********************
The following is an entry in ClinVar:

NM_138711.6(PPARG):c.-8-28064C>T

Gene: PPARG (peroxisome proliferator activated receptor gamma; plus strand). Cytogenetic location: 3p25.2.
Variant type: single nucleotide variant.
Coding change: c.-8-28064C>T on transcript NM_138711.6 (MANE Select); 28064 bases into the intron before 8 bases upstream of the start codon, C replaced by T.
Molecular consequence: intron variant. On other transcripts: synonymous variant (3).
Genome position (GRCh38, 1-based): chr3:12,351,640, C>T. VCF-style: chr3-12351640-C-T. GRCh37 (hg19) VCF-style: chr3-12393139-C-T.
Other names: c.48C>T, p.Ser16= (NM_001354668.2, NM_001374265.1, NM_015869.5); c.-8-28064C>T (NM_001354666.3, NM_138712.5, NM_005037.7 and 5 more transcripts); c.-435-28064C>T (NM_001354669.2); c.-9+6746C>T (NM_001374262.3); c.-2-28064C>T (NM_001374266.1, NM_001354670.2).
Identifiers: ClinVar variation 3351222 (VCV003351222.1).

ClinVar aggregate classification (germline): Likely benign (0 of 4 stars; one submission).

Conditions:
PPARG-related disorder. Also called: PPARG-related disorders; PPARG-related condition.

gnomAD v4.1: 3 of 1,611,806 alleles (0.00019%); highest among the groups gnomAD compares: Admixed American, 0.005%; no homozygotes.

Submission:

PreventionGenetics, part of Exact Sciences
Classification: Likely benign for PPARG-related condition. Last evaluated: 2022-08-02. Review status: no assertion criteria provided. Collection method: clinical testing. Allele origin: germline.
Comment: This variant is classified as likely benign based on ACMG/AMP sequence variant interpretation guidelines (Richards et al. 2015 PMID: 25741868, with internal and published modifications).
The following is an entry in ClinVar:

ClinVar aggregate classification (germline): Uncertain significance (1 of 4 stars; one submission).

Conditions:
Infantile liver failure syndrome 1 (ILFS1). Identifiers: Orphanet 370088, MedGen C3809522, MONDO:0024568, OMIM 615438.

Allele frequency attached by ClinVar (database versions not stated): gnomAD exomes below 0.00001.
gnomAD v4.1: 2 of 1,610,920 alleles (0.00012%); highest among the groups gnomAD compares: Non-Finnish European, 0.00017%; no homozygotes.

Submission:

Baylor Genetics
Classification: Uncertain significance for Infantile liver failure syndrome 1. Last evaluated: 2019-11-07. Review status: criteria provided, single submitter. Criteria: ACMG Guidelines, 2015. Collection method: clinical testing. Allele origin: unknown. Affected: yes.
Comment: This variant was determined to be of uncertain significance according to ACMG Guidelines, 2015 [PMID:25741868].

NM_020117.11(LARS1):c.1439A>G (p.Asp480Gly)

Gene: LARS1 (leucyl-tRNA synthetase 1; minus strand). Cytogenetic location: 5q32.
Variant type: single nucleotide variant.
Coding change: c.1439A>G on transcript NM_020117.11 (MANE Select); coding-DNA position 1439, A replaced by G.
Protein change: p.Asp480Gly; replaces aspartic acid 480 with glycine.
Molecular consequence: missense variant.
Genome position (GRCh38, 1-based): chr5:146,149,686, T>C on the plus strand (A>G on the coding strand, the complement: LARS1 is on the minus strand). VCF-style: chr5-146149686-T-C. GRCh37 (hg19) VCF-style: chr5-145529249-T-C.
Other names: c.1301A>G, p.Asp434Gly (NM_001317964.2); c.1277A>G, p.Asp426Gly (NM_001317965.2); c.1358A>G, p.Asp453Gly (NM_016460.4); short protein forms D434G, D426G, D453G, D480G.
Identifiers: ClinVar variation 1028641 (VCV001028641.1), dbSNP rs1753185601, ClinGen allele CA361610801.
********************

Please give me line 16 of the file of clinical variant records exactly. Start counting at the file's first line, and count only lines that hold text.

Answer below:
Classification: Likely benign for PPARG-related condition. Last evaluated: 2022-08-02. Review status: no assertion criteria provided. Collection method: clinical testing. Allele origin: germline.